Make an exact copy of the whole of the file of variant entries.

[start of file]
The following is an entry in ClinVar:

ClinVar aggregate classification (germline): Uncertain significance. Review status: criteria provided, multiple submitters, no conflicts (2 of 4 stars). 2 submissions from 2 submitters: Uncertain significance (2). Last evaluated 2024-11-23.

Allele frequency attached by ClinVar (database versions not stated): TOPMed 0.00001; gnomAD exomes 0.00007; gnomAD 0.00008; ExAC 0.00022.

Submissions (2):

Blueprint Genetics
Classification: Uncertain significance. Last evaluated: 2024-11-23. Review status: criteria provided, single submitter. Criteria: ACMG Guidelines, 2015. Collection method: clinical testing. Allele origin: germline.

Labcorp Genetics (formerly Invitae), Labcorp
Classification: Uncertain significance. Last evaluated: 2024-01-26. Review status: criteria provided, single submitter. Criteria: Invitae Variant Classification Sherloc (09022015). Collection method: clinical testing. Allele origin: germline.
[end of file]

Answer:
The following is an entry in ClinVar:

ClinVar aggregate classification (germline): Uncertain significance. Review status: criteria provided, multiple submitters, no conflicts (2 of 4 stars). 2 submissions from 2 submitters: Uncertain significance (2). Last evaluated 2024-11-23.

Allele frequency attached by ClinVar (database versions not stated): TOPMed 0.00001; gnomAD exomes 0.00007; gnomAD 0.00008; ExAC 0.00022.

Submissions (2):

Blueprint Genetics
Classification: Uncertain significance. Last evaluated: 2024-11-23. Review status: criteria provided, single submitter. Criteria: ACMG Guidelines, 2015. Collection method: clinical testing. Allele origin: germline.

Labcorp Genetics (formerly Invitae), Labcorp
Classification: Uncertain significance. Last evaluated: 2024-01-26. Review status: criteria provided, single submitter. Criteria: Invitae Variant Classification Sherloc (09022015). Collection method: clinical testing. Allele origin: germline.